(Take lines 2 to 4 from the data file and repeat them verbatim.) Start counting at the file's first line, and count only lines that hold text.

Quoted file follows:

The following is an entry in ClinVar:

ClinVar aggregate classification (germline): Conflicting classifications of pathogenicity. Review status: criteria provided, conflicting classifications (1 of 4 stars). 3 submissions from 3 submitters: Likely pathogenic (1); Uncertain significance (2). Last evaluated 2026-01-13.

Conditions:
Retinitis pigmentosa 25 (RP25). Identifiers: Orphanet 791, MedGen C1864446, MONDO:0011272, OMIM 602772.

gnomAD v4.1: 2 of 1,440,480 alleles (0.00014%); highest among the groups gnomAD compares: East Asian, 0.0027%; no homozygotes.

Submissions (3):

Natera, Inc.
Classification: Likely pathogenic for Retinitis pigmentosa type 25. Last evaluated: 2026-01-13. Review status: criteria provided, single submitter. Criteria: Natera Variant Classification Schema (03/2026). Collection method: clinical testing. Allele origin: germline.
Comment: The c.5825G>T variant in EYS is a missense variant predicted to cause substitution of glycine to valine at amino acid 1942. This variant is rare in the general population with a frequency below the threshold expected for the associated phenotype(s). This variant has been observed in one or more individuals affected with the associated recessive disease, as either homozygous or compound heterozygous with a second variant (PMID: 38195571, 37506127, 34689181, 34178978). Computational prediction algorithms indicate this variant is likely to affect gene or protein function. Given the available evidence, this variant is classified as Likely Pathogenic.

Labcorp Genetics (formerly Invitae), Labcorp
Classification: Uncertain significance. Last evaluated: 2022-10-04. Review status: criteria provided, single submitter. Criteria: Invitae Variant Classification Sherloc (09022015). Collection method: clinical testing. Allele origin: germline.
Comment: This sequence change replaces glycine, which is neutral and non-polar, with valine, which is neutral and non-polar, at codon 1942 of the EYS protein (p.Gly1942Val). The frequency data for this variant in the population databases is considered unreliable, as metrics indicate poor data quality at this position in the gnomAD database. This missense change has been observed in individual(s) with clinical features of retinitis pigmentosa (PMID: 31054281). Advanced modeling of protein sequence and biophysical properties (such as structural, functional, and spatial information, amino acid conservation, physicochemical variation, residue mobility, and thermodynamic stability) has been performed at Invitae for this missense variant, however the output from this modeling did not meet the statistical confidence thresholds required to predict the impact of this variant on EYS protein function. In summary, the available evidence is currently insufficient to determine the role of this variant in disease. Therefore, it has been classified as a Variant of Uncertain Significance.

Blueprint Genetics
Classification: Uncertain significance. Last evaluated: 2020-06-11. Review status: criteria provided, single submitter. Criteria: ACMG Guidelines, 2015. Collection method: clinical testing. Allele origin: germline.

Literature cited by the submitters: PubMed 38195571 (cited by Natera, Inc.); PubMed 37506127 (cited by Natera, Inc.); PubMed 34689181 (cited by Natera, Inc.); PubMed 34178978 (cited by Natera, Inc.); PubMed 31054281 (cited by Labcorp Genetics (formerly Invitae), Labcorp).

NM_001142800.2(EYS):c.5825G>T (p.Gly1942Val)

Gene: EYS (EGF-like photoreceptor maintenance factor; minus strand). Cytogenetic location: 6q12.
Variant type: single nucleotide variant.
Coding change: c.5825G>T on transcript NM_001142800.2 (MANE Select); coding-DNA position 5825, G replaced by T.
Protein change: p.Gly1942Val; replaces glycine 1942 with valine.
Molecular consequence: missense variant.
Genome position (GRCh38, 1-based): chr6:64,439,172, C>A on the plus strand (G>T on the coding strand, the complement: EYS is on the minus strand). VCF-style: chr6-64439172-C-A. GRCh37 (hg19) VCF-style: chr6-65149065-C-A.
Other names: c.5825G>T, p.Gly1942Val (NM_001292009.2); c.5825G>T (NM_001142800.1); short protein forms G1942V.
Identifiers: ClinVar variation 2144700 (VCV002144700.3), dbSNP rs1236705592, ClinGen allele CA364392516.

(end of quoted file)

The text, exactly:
ClinVar aggregate classification (germline): Conflicting classifications of pathogenicity. Review status: criteria provided, conflicting classifications (1 of 4 stars). 3 submissions from 3 submitters: Likely pathogenic (1); Uncertain significance (2). Last evaluated 2026-01-13.

Conditions:
Retinitis pigmentosa 25 (RP25). Identifiers: Orphanet 791, MedGen C1864446, MONDO:0011272, OMIM 602772.